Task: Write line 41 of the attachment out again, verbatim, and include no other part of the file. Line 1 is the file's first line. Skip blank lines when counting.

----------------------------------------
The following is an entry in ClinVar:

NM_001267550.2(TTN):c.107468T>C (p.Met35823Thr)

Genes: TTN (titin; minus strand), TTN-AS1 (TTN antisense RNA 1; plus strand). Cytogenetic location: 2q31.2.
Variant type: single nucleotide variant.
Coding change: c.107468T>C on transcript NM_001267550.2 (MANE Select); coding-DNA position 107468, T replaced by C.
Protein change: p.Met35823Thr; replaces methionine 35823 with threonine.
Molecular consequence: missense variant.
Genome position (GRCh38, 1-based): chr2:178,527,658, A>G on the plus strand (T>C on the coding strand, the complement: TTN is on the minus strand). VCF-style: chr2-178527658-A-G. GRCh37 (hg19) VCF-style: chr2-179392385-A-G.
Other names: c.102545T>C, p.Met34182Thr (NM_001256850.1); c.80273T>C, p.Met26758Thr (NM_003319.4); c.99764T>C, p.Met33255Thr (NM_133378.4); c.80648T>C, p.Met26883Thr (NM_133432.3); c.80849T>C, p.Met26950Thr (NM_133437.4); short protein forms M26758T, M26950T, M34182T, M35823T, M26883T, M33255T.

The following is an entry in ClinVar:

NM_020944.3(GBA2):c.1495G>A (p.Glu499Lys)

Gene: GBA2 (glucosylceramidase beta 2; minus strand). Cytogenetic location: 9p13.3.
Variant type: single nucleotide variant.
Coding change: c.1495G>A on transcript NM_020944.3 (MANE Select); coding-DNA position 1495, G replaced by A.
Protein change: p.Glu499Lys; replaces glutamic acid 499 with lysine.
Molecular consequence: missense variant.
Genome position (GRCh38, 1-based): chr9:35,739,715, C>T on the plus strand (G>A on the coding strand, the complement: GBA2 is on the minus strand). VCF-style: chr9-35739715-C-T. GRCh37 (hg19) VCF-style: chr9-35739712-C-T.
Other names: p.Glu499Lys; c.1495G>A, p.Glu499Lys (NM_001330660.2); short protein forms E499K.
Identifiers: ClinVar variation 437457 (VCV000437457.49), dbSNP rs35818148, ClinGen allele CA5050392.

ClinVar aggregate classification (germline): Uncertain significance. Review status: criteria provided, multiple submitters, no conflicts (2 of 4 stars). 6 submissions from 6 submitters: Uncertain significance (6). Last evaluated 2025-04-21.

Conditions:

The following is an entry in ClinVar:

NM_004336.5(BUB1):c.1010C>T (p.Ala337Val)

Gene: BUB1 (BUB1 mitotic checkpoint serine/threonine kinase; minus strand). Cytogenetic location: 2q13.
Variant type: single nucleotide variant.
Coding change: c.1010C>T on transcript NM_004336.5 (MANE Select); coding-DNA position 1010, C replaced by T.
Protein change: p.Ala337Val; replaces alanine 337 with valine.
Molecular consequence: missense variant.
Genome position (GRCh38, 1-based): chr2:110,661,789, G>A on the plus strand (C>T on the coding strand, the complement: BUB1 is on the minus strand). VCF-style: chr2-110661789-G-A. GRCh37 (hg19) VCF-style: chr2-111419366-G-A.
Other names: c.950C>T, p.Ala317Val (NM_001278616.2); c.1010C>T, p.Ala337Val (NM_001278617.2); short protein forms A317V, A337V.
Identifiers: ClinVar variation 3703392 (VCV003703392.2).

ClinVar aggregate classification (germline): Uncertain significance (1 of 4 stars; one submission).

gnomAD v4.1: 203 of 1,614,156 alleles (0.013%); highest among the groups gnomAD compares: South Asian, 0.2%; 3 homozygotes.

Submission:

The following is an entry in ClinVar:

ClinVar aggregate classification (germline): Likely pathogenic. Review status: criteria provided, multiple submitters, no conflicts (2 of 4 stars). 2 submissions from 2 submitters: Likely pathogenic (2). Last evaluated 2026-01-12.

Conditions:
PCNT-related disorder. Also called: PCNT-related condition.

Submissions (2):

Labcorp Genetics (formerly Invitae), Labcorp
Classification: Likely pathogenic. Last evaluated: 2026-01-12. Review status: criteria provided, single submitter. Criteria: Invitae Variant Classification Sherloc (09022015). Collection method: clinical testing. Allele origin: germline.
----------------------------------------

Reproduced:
Classification: Likely pathogenic. Last evaluated: 2026-01-12. Review status: criteria provided, single submitter. Criteria: Invitae Variant Classification Sherloc (09022015). Collection method: clinical testing. Allele origin: germline.